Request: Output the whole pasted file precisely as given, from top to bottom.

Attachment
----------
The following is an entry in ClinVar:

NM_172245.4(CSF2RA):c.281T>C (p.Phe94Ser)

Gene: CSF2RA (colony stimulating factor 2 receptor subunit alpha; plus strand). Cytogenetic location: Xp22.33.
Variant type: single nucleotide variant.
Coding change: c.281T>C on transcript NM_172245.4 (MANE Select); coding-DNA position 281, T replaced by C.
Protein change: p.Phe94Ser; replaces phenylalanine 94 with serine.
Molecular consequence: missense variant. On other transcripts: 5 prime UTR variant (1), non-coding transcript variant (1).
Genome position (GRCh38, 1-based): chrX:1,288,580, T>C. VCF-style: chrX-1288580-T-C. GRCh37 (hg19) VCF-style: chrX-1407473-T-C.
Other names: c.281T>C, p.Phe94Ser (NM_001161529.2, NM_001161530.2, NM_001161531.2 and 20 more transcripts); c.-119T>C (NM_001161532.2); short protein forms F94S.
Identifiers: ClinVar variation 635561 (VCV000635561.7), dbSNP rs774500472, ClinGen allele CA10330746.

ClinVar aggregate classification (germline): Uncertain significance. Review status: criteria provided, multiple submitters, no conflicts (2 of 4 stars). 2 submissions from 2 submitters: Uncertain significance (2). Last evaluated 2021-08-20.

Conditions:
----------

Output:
The following is an entry in ClinVar:

NM_172245.4(CSF2RA):c.281T>C (p.Phe94Ser)

Gene: CSF2RA (colony stimulating factor 2 receptor subunit alpha; plus strand). Cytogenetic location: Xp22.33.
Variant type: single nucleotide variant.
Coding change: c.281T>C on transcript NM_172245.4 (MANE Select); coding-DNA position 281, T replaced by C.
Protein change: p.Phe94Ser; replaces phenylalanine 94 with serine.
Molecular consequence: missense variant. On other transcripts: 5 prime UTR variant (1), non-coding transcript variant (1).
Genome position (GRCh38, 1-based): chrX:1,288,580, T>C. VCF-style: chrX-1288580-T-C. GRCh37 (hg19) VCF-style: chrX-1407473-T-C.
Other names: c.281T>C, p.Phe94Ser (NM_001161529.2, NM_001161530.2, NM_001161531.2 and 20 more transcripts); c.-119T>C (NM_001161532.2); short protein forms F94S.
Identifiers: ClinVar variation 635561 (VCV000635561.7), dbSNP rs774500472, ClinGen allele CA10330746.

ClinVar aggregate classification (germline): Uncertain significance. Review status: criteria provided, multiple submitters, no conflicts (2 of 4 stars). 2 submissions from 2 submitters: Uncertain significance (2). Last evaluated 2021-08-20.

Conditions: